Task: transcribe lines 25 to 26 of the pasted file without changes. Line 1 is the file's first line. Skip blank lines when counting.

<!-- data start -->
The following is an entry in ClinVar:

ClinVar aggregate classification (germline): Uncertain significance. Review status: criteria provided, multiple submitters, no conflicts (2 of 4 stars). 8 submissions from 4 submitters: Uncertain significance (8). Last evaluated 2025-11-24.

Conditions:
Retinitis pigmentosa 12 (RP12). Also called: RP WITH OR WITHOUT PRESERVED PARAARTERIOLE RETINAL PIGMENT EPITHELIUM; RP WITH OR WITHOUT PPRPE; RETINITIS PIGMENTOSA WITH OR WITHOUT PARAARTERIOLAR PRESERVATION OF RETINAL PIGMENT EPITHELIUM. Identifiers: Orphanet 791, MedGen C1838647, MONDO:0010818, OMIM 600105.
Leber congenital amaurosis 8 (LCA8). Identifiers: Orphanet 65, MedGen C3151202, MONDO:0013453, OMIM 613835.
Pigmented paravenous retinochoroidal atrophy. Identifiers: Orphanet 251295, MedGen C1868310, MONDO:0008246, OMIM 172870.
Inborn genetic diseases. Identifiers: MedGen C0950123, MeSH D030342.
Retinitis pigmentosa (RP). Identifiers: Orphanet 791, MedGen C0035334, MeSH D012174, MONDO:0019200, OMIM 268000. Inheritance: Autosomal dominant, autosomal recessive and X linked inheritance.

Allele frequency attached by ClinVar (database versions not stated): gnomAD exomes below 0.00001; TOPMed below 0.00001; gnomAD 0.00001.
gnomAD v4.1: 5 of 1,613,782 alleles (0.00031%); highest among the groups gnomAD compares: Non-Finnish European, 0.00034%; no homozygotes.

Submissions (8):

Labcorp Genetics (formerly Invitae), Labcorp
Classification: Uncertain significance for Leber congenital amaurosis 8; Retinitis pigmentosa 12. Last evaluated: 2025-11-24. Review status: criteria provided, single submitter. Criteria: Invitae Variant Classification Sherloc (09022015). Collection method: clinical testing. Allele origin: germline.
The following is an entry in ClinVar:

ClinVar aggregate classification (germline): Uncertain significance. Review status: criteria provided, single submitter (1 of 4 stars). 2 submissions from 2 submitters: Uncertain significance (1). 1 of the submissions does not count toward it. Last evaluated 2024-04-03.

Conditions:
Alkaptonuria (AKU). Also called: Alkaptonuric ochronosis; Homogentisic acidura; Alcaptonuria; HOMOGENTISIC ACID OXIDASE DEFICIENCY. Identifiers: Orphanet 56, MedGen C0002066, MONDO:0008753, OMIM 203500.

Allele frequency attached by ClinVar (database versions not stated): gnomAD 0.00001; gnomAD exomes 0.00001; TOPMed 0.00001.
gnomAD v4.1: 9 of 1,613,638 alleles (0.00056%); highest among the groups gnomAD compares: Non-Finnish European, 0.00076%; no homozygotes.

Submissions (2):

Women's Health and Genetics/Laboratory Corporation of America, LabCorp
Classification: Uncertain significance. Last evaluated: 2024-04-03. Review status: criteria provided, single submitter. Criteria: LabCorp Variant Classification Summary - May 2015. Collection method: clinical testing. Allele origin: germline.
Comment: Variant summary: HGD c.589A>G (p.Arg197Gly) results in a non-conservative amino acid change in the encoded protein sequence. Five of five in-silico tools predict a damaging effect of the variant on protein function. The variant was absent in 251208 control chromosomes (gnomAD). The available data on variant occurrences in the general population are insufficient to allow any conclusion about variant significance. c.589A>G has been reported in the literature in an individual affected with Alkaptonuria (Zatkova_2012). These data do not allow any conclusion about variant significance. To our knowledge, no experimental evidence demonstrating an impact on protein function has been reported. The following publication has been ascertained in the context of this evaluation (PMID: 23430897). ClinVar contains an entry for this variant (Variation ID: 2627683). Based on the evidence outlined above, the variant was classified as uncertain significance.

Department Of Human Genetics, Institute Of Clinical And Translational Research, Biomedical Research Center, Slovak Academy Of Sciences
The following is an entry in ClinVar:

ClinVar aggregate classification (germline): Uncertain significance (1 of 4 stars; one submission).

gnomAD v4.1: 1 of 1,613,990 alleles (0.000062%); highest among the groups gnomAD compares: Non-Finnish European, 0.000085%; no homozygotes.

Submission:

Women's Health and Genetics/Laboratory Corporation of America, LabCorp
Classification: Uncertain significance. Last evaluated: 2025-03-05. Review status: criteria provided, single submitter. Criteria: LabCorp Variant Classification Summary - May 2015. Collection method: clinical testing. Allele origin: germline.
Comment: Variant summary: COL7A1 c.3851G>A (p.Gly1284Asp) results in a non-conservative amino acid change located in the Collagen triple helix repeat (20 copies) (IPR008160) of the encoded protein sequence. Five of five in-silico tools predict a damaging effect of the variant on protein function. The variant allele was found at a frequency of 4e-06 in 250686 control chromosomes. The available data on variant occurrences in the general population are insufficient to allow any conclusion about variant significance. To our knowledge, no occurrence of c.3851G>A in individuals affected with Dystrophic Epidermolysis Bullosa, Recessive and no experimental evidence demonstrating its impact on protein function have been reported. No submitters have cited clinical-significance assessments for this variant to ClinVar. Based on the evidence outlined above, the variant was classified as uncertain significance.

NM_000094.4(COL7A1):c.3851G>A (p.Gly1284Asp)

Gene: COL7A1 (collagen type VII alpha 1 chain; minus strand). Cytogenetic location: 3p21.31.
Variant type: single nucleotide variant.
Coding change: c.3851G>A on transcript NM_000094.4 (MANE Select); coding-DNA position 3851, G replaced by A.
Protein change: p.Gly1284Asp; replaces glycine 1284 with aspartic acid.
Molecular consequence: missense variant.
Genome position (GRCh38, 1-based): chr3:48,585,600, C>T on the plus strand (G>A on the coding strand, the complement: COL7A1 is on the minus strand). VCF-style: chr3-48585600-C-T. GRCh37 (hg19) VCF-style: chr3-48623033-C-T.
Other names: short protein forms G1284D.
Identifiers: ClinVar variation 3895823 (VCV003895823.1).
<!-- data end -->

The following is an entry in ClinVar:

ClinVar aggregate classification (germline): Uncertain significance (1 of 4 stars; one submission).